It depends on who you are and what you bring to the table. It's a very different story if you've got a few thousand EUR/USD worth of untaxed money that you want to hide vs. a six–seven figure amount of clean or clean enough money. Why do you want an account? Why should the bank open one for you? As a non-resident foreigner, you pose a significant risk to them. Risk costs money.
Armenia: there are some banks you can try but the trend in the country is towards not allowing non-resident foreigners as easily anymore. SMS is still popular for 2FA with many banks and they only send to local phone numbers.
Belarus: sanctions making banking a big pain if you transact to/from western nations. Bank accounts can be opened by non-residents but almost never remotely.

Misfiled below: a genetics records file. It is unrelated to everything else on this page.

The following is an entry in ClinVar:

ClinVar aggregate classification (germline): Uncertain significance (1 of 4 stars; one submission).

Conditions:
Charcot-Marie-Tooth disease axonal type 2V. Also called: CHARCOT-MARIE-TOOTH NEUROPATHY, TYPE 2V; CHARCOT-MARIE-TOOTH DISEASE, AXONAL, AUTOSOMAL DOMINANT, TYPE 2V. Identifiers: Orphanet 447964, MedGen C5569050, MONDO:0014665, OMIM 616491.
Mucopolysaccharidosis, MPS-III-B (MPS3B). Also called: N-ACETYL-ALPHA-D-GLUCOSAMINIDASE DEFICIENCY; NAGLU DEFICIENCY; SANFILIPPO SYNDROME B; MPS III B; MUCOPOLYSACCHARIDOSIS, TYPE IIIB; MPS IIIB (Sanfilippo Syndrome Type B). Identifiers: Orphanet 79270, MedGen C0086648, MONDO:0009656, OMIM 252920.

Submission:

Cambodia: can be opened in person relatively easily, but almost never remotely.
Dominican Republic: possible to open as non-resident, but banks rarely do it for non-residents.
Guatemala: same as Dominican Republic, but more difficult.
Mongolia: IIRC, there are a few banks there where you can open personal saving accounts in MNT for long-term deposits. Otherwise, not much going on there.
North Macedonia: Silk Road Bank
and Halkbank sometimes open accounts for non-residents. Not sure about remote.
Papua New Guinea: no.
Paraguay: very rare for non-residents.
In many cases, forming a local company with 1-2 local directors will be enough to increase your chances of opening a corporate and a personal account. Some of the countries above are quite attractive for business due to tax or cost of labor.
Honestly, just get your affairs in order and stop chasing non-CRS
banks. Most of these countries are going to be engaged in CRS in the next few years anyway. There is no long-term stability in secrecy.
If you don't want to pay tax, move to a place that doesn't have any tax.